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What’s that I hear you say, "*Maths is rubbish, it'll never come in useful...". *The geometry, mental arithmetic, calculation, multiplication tables, all of that... Well, you would be wrong, unfortunately! Unless you've lived in a cave for 5 years, you could not have missed the enormous success of Games Of Thrones, **or "GOT" for avid fans**. Adapted from the novels of George R. Martin, the television series is currently a worldwide hit and **attracts more than 8 million viewers each week on HBO in the United States**. Acclaimed for its realism and intrigues, sharply criticised for its scenes of violence and sex, the Iron Throne is responsible for a lot of ink and blood... In just a few years, GOT has acquired a fan base (*the "GOT fans"*) across the globe, engaging in, sometimes fiery, debates. One of the most contested: * who is the show's main character?* It is true that the saga contains a lot of characters and, judging by each seasons, we really do not know who is the true hero! The directors also take sly pleasure in making you fall in love with certain characters before they violently die a few episodes later... This is where maths comes into play. Yes, you read correctly, mathematics! In this article, we will not discuss mathematical formulas and puzzles. There will be no:

- Theorems (Pythagoras 'theorem, Thales' theorem)
- Trigonometry,
- Arithmetic,
- Not even physics or chemistry!

No, let's focus on a new science that is based on the mathematical formula of graphs. Maths teachers, A. Beveridge and J. Shan, wondered *how it would be possible to figure out the main character of GOT using a mathematical formula?* They finally solved the problem with a conclusion that might surprise you, because as you know, the battle for the iron throne is seemingly never-ending and the answer to this mathematical problem could reveal a lot about the rest of the show... **SPOILER ALERT**: the answer is below...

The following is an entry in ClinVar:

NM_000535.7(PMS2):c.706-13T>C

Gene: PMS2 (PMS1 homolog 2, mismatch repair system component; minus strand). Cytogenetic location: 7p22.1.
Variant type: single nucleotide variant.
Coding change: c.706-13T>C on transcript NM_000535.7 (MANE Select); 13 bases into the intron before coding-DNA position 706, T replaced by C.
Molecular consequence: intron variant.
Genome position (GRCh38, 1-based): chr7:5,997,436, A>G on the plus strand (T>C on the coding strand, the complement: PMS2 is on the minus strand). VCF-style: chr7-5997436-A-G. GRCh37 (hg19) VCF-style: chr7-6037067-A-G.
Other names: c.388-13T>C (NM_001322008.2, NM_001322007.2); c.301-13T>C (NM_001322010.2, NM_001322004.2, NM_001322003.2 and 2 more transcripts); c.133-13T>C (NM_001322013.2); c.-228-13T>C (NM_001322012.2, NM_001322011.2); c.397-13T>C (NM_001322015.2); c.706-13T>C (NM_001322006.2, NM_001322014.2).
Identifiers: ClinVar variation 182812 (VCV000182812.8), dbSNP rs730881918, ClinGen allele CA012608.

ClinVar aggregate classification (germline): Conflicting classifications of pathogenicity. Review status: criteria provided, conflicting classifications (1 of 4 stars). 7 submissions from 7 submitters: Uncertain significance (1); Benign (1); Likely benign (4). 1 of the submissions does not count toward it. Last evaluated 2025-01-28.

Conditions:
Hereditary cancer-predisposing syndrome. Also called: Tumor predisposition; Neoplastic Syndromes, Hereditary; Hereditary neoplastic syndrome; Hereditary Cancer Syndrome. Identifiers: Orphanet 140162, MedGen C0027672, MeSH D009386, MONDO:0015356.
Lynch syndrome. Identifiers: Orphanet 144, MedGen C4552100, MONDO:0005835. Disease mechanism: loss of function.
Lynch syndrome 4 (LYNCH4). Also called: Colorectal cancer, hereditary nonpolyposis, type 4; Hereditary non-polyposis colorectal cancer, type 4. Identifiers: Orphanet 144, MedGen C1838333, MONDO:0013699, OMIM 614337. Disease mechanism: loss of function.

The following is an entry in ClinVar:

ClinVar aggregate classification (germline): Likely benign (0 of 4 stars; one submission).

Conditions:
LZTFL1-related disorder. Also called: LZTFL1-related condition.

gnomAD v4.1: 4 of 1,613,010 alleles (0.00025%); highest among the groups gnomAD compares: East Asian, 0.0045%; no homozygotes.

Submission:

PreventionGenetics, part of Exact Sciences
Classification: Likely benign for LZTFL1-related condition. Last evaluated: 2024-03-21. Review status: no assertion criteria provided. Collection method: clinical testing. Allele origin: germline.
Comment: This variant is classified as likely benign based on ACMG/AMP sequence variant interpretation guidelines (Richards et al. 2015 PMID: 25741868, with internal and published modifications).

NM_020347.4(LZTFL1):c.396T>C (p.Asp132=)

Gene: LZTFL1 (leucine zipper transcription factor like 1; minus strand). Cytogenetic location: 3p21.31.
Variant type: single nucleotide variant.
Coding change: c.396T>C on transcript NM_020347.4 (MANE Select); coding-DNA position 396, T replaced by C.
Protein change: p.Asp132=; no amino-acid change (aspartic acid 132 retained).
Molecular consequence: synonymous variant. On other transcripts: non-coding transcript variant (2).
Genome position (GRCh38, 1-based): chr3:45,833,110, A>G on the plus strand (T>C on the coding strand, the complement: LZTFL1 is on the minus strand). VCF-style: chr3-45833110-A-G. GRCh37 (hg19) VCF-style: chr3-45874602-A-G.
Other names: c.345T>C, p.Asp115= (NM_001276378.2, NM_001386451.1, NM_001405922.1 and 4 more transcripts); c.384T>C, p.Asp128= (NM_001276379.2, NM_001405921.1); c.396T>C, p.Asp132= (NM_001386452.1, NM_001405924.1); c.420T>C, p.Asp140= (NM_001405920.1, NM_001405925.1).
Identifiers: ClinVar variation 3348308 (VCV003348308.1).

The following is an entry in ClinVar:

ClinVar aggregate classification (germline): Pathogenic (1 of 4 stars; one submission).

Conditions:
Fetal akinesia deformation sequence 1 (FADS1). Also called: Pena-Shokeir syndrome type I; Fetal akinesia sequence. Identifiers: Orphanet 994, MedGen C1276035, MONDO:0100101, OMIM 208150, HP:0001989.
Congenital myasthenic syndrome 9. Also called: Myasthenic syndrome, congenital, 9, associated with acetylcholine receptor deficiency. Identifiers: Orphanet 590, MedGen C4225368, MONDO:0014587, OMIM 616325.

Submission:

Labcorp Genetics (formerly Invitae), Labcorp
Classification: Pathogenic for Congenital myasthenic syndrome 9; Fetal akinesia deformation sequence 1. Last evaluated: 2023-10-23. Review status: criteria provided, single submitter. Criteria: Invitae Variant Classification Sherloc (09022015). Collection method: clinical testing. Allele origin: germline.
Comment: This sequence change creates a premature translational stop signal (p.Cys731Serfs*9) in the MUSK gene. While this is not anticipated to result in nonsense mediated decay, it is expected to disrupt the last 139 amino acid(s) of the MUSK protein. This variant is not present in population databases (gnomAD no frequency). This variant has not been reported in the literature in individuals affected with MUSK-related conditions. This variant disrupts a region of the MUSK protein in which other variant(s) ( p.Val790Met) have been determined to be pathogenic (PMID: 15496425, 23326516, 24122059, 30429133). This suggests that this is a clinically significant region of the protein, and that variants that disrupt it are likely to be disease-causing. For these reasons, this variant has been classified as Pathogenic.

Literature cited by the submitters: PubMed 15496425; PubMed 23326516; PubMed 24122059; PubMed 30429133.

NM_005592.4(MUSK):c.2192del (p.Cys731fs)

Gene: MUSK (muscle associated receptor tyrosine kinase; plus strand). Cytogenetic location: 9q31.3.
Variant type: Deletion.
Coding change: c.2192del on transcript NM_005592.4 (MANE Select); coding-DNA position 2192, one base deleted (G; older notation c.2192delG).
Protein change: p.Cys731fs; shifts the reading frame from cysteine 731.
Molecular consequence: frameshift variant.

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## The Phenomenon that is Game of Thrones

Before getting to the heart of the matter, it might be interesting to take a quick look at the series. ** Games Of Thrones is a drama set in a fantasy-medieval universe, first released in the United States in 2011.** To understand why mathematicians are interested in this Television programme, we must look at the story itself. The story takes place on the imaginary continent of Westeros, governed by the Seven Kingdoms and under the rule of King Robert Baratheon. The plot, over the course of the series, reveals the different "houses" to which many protagonists belong. Despite the pacts and alliances between the different houses, families have only one objective:

**to dethrone the king and rule the kingdom themselves.**While this little world is trying to conquer the Iron Throne, the kingdom must also defend itself against the threat from the north "beyond the ice wall": the White Walkers, made of ice and possessing terrifying magical powers.

**Yes, in GOT there's magic and dragons too!**

*Are you still with me?*To understand the mathematical reasoning that will be revealed shortly, and not get lost in all the information, here is a quick list of the main characters of GOT, classified according to their house:

- House Lannister: (you will love to hate them ...) with Cersei, Jaime, Tyrion, Joffrey Lannister.
- House Stark : The Starks are the first characters we meet in the series with Ned Stark, Robb Stark, Sansa Stark, Arya Stark, Bran Stark and, of course, the famous Jon Snow.
- House Bolton: with Roose and Ramsey Bolton.
- House Greyjoy: with Theon Greyjoy.
- House Targaryen: with Daenerys Targaryen, "the mother of the dragons".

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Many other characters appear throughout the episodes and are also important, but those listed above are the most recurring ones throughout the 6 seasons. Just for reference, statistically speaking, **a main character in the series has 28% chance of dying at some in a season.** To grasp the success of the series, GOT is also:

- Broadcasted in 173 different countries, but also
**the most pirated series in history**. - Has won hundreds of awards.
- Has a budget of $ 100 million to shoot the 10 episodes of season 6.
- Is filmed in 30 locations around the world.
- Has 3,000 different costumes.
- Invented a language called dothraki.

It's an extremely complex world created entirely by George R.R Martin. Just as complicated as learning advanced mathematics at Undergraduate, Master's, or even a Doctorate. Do you think the two scientists used Pi in their formula?

## Using "the Science of Networks" to Discover the Main Character in GOT

Now that the context is set, let's go back to the mathematics and the following problem: *How to figure out the lead character in GOT using maths?* This was the question asked by maths teachers, Beveridge and Shan of Macalaster College.

### The Mathematical Study of the Relations between the Characters

For their research they did not use geometry, algebra, wacky mathematical equations or even exponential functions. They used a thriving research field: the science of networks! *What is the Science of Networks?* Network Science is a scientific discipline usually linked to mathematics, the study of which deals with relationships, connections and interconnections between things. Established in 2007 in the United States, **network science is a brand new field of research** that can also be applied by: